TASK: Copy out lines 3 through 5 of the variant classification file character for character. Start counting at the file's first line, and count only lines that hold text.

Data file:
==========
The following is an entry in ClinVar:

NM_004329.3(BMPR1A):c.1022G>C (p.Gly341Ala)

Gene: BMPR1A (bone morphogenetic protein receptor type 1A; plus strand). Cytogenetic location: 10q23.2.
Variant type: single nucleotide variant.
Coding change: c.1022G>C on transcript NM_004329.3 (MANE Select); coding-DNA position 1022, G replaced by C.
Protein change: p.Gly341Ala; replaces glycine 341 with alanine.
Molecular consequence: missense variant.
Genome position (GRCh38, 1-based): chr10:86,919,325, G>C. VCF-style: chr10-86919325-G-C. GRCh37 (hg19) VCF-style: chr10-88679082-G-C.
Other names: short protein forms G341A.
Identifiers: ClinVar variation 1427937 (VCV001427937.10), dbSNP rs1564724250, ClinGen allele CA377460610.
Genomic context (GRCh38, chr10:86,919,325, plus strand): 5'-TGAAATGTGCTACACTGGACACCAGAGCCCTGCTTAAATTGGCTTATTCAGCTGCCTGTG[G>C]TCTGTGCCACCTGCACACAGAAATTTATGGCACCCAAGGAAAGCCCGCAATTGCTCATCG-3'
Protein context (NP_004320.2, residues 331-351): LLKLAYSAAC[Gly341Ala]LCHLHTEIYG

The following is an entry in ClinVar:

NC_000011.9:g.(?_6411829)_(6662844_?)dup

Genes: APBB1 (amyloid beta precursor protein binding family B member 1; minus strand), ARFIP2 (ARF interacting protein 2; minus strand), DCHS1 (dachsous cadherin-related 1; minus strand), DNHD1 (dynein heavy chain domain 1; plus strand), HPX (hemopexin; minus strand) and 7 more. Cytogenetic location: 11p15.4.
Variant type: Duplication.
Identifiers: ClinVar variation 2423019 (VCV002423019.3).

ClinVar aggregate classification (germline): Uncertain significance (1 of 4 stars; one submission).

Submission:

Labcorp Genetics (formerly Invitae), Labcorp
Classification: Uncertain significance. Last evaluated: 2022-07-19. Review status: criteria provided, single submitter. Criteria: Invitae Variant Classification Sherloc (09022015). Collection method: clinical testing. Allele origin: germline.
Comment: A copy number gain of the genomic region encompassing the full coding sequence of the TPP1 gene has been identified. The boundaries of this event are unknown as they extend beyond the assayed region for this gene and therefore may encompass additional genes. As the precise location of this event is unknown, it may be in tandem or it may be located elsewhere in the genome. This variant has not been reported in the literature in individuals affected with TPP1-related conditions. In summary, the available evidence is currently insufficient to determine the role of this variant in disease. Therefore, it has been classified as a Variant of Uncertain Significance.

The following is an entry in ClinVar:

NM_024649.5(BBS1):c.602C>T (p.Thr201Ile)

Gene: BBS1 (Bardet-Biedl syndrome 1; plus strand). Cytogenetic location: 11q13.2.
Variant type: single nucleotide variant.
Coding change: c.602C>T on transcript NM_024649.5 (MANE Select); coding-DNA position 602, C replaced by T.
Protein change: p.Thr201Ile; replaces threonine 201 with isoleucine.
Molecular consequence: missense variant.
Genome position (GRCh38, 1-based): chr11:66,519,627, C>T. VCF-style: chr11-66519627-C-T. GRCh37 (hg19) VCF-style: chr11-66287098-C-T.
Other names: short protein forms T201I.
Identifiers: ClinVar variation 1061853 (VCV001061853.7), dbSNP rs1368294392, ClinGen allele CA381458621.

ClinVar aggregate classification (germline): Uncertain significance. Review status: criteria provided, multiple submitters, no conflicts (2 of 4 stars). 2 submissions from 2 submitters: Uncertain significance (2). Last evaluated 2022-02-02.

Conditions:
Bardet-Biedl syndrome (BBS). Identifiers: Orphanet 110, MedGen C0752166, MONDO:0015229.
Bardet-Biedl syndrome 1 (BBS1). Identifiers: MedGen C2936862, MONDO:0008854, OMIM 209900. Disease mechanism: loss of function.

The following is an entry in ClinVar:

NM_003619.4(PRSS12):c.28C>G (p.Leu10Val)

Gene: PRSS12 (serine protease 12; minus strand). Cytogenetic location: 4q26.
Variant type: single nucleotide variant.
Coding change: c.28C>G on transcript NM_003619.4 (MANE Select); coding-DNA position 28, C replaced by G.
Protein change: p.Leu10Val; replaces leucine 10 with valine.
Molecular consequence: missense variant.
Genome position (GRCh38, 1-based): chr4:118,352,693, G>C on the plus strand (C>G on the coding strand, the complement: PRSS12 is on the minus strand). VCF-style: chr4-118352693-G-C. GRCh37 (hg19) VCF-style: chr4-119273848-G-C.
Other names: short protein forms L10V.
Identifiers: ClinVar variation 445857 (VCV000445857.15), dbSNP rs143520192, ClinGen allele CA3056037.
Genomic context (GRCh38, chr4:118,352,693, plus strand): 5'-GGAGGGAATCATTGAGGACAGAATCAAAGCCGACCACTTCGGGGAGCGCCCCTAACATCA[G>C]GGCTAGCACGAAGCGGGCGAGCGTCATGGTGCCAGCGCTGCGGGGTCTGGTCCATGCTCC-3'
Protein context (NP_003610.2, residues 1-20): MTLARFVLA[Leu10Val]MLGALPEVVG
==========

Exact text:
Gene: BMPR1A (bone morphogenetic protein receptor type 1A; plus strand). Cytogenetic location: 10q23.2.
Variant type: single nucleotide variant.
Coding change: c.1022G>C on transcript NM_004329.3 (MANE Select); coding-DNA position 1022, G replaced by C.